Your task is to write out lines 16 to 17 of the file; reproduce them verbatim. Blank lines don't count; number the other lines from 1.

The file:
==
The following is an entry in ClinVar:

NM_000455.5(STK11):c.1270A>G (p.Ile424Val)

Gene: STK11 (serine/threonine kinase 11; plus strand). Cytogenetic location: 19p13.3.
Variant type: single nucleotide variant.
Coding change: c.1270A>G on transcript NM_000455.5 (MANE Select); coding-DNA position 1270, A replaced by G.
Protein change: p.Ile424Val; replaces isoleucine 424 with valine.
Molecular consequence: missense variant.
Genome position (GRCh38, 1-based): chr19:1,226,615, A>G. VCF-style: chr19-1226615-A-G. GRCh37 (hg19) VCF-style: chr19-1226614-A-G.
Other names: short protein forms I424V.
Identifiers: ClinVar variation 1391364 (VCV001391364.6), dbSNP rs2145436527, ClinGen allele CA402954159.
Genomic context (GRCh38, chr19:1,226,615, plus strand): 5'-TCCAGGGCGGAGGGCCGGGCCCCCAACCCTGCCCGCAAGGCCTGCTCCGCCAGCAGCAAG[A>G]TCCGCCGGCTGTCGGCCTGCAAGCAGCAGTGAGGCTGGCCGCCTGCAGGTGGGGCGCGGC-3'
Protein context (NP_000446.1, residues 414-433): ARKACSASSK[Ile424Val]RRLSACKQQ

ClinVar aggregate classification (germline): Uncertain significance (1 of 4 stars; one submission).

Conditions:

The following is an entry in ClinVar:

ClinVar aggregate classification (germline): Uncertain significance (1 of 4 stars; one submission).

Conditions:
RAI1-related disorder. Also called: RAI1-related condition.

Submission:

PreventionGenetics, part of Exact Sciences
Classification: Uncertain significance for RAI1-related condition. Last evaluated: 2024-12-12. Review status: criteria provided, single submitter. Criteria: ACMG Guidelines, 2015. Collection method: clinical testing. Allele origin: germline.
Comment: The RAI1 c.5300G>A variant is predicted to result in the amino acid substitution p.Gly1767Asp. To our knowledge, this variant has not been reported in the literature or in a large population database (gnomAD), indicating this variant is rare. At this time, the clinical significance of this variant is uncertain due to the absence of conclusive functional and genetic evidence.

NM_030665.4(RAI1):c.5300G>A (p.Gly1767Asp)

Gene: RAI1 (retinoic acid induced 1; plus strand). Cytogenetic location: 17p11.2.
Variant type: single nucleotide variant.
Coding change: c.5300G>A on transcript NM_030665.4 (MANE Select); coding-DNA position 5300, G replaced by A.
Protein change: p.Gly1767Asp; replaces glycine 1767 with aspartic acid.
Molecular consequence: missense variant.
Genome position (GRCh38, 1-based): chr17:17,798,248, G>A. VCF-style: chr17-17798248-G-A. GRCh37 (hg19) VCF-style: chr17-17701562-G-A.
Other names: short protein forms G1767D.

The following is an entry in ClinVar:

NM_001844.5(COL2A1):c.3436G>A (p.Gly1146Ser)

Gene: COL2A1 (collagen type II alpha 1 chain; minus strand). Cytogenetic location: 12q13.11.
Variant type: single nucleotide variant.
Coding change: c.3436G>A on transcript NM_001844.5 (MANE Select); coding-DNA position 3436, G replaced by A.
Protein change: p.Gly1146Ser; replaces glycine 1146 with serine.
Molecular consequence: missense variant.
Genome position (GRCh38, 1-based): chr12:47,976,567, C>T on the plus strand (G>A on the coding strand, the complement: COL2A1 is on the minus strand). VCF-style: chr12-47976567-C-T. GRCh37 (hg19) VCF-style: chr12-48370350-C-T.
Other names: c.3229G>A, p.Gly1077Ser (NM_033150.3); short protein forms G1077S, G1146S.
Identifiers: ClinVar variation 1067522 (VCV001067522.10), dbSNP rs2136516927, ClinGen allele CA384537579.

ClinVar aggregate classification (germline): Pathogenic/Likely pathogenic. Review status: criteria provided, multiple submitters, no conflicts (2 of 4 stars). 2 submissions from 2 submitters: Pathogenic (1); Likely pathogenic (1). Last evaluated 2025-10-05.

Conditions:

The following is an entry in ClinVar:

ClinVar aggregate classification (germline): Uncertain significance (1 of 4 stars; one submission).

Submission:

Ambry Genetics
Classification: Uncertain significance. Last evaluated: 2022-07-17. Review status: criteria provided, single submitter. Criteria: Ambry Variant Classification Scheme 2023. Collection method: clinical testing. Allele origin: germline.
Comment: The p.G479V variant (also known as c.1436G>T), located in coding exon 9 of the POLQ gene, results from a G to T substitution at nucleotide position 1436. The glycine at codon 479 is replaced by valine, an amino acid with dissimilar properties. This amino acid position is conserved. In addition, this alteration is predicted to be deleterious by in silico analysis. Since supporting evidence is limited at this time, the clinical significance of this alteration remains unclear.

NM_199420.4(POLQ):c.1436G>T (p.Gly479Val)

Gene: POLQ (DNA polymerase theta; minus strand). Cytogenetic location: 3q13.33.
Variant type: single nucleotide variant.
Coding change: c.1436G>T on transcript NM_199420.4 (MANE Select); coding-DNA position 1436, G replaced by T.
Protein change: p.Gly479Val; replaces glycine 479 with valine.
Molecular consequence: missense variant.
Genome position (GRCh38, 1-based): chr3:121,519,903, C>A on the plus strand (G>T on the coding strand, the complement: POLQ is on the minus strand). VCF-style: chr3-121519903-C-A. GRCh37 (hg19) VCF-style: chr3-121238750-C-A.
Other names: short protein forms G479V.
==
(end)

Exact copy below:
ClinVar aggregate classification (germline): Uncertain significance (1 of 4 stars; one submission).

Conditions: